The next thing that interested me was that Microsoft’s new browser, Edge, gains support for extensions. About time! I absolutely refused to use Edge because there was no support for extensions. So what are extensions? A browser extension is a piece of software that extends the functionality of the browser. Examples include ad blockers, spell checkers, virus scanners and much more. I tend to run an ad blocker on all my browsers for two reasons; many viruses are spread through advertisements and many sites have gone so overboard on their ads that it is almost impossible to actually enjoy the content you are there to see in the first place. This meant that the lack of extensions meant I could not, or would not use Edge, until now.


Apple made the fingerprint the new password with its incorporation of the fingerprint reader into the iPhone. I can use my fingerprint to unlock my phone, pay for meals, authenticate with apps such as Amazon’s and much more. Windows 10 now wants into that game with Windows Hello. Windows Hello (Hello for short) already would allow you to use a fingerprint or use facial recognition to log you into your computer but now it works through Edge to allow logging in to websites, cool. It will also allow you to log into your computer just by having your phone in your pocket, or a exercise wristband, or even a USB key plugged in. Way cooler.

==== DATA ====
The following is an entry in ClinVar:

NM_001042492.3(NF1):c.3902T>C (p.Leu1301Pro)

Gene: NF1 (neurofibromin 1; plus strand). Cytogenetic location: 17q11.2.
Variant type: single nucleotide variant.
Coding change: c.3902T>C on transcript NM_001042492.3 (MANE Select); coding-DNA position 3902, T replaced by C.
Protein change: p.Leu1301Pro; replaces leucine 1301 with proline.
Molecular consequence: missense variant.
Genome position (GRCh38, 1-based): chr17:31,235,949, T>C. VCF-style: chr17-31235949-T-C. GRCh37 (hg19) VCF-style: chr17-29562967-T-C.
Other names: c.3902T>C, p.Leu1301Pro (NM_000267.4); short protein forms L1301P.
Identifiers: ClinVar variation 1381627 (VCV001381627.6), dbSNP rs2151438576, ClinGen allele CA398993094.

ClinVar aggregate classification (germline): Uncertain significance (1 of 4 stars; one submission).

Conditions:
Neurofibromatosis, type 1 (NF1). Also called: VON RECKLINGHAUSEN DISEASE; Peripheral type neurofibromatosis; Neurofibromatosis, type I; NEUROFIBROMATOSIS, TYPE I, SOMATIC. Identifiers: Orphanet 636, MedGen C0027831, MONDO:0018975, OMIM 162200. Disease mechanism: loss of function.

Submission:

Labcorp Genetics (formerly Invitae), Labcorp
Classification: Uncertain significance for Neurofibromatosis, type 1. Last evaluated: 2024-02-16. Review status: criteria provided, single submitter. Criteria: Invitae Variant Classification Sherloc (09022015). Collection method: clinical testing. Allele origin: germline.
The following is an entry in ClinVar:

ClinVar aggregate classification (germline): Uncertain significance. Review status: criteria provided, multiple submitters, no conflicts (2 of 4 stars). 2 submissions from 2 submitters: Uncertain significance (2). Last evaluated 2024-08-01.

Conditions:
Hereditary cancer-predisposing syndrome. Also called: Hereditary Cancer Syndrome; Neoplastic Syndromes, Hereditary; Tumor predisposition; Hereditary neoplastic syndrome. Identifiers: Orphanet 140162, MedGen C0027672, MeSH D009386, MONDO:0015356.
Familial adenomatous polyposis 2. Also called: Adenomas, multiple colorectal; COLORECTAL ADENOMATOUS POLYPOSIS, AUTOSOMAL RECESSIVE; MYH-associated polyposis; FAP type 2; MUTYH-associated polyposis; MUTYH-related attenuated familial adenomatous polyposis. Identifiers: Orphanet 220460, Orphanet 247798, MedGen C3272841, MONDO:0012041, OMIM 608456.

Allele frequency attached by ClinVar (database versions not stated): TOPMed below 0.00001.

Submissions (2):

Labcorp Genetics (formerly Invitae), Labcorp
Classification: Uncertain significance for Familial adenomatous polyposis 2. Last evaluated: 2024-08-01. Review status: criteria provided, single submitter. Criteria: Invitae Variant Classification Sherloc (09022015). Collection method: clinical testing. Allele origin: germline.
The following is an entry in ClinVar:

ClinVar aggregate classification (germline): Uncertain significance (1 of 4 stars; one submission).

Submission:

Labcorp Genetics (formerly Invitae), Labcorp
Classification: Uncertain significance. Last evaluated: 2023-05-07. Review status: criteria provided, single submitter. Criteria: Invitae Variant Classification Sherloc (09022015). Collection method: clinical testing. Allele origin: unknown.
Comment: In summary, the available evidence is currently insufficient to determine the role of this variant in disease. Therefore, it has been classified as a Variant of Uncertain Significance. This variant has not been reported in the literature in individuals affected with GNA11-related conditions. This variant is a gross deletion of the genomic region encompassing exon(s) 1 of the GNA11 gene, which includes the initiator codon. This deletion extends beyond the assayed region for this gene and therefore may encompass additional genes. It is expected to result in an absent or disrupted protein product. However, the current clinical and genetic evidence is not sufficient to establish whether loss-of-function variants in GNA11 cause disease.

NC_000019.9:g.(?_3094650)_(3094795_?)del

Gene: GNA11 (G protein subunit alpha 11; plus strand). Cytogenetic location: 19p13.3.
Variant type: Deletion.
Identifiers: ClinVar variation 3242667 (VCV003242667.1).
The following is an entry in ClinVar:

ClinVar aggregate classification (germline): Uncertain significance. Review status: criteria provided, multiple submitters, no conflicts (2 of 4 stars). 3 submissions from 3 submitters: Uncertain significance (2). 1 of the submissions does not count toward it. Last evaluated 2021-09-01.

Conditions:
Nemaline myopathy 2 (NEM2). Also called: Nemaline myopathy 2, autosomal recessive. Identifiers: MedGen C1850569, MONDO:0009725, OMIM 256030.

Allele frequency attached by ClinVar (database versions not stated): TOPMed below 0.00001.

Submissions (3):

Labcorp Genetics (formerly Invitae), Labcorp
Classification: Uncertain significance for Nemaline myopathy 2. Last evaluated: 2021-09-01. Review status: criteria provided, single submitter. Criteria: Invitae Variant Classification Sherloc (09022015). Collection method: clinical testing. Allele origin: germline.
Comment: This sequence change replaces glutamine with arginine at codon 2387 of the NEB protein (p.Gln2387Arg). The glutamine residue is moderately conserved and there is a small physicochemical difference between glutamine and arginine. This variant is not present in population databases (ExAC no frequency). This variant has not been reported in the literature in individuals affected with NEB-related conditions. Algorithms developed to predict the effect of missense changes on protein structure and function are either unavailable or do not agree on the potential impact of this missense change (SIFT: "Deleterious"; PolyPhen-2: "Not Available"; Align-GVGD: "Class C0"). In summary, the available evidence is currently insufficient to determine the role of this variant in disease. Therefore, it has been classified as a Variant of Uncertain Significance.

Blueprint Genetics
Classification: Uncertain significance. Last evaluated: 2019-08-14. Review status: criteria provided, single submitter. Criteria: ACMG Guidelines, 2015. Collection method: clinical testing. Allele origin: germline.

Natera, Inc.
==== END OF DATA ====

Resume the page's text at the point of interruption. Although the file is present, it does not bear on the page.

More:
There are a lot more features such as Windows Ink to draw with, Cortana on the lock screen, the ability to get your text messages from your Android phone on your computer like a lite version of what Apple does with it’s tablets/phones/computers, etc. If you are interested in a more comprehensive list of new features try a quick Google search as there are a ton of articles out there.

What is not fixed?

The one fix I have been really hoping for was their search feature. It is still broken. Download an executable file and then do a search for it, not there (admittedly few people do this but it is a staple of my work). Sure you can run it directly from the browser after you download it but I have lots of executables that I need to run all the time. On Windows 7 I can do a quick search and run it from there, on Windows 10 I have to have a folder on the desktop with shortcuts to them, what a pain.

What problems have been reported?

The majority of problems with this update I have seen are driver incompatibilities. Some hardware does not work correctly after the update or in some cases the machine displays a blue screen error. While these are fairly serious issues I have to admit I have seen very few of them. Of the few I have seen, updates to the drivers have fixed the problems. In my cases it was not that they had current drivers and the update needed still newer versions, it was that they were running an older driver to begin with that just happened to work on Windows 10 but not after the update.

Should you install the update?

Like you have a choice, heh. Yes, overall the update is a solid set of new features and bug fixes with few problems that weren’t already there. The computers seem to run just as fast and just as reliably as they did before the update. I have not seen any failures during the update or lost data but I still always recommend you have good and verifiable backups before you do any updates, especially of this magnitude. I also recommend uninstalling your antivirus software before installation of something this big just a a precaution. Removal of the antivirus was pretty much a requirement when upgrading to Windows 10 from previous version but with this update just like the 1511 update there just seem to be fewer problems if you uninstall the AV first.